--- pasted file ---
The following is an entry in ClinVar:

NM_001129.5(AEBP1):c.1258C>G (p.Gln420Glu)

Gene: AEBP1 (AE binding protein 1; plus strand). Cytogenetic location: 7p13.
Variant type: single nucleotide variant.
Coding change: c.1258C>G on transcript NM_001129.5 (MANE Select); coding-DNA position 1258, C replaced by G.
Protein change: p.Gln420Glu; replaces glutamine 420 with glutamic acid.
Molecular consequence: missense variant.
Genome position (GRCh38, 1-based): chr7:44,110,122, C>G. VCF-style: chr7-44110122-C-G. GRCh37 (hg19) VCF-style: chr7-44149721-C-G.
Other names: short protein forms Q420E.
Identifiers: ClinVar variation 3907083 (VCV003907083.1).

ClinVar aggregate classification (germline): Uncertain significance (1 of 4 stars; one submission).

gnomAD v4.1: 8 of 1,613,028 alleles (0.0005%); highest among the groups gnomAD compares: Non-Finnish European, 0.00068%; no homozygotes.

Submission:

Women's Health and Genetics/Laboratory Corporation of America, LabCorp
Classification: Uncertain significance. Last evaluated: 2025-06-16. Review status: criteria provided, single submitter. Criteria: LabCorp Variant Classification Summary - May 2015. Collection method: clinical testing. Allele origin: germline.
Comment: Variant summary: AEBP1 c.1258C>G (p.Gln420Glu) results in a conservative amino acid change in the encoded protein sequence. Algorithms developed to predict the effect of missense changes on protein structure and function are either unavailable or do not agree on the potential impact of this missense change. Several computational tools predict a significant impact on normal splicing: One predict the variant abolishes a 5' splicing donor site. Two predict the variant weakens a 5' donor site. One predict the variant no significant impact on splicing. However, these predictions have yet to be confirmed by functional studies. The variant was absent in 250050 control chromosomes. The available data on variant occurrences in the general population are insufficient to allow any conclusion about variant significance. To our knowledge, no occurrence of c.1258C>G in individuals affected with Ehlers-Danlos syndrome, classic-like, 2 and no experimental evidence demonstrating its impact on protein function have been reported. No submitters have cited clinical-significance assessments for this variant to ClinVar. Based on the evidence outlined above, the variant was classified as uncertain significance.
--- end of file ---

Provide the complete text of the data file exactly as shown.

The following is an entry in ClinVar:

NM_001129.5(AEBP1):c.1258C>G (p.Gln420Glu)

Gene: AEBP1 (AE binding protein 1; plus strand). Cytogenetic location: 7p13.
Variant type: single nucleotide variant.
Coding change: c.1258C>G on transcript NM_001129.5 (MANE Select); coding-DNA position 1258, C replaced by G.
Protein change: p.Gln420Glu; replaces glutamine 420 with glutamic acid.
Molecular consequence: missense variant.
Genome position (GRCh38, 1-based): chr7:44,110,122, C>G. VCF-style: chr7-44110122-C-G. GRCh37 (hg19) VCF-style: chr7-44149721-C-G.
Other names: short protein forms Q420E.
Identifiers: ClinVar variation 3907083 (VCV003907083.1).

ClinVar aggregate classification (germline): Uncertain significance (1 of 4 stars; one submission).

gnomAD v4.1: 8 of 1,613,028 alleles (0.0005%); highest among the groups gnomAD compares: Non-Finnish European, 0.00068%; no homozygotes.

Submission:

Women's Health and Genetics/Laboratory Corporation of America, LabCorp
Classification: Uncertain significance. Last evaluated: 2025-06-16. Review status: criteria provided, single submitter. Criteria: LabCorp Variant Classification Summary - May 2015. Collection method: clinical testing. Allele origin: germline.
Comment: Variant summary: AEBP1 c.1258C>G (p.Gln420Glu) results in a conservative amino acid change in the encoded protein sequence. Algorithms developed to predict the effect of missense changes on protein structure and function are either unavailable or do not agree on the potential impact of this missense change. Several computational tools predict a significant impact on normal splicing: One predict the variant abolishes a 5' splicing donor site. Two predict the variant weakens a 5' donor site. One predict the variant no significant impact on splicing. However, these predictions have yet to be confirmed by functional studies. The variant was absent in 250050 control chromosomes. The available data on variant occurrences in the general population are insufficient to allow any conclusion about variant significance. To our knowledge, no occurrence of c.1258C>G in individuals affected with Ehlers-Danlos syndrome, classic-like, 2 and no experimental evidence demonstrating its impact on protein function have been reported. No submitters have cited clinical-significance assessments for this variant to ClinVar. Based on the evidence outlined above, the variant was classified as uncertain significance.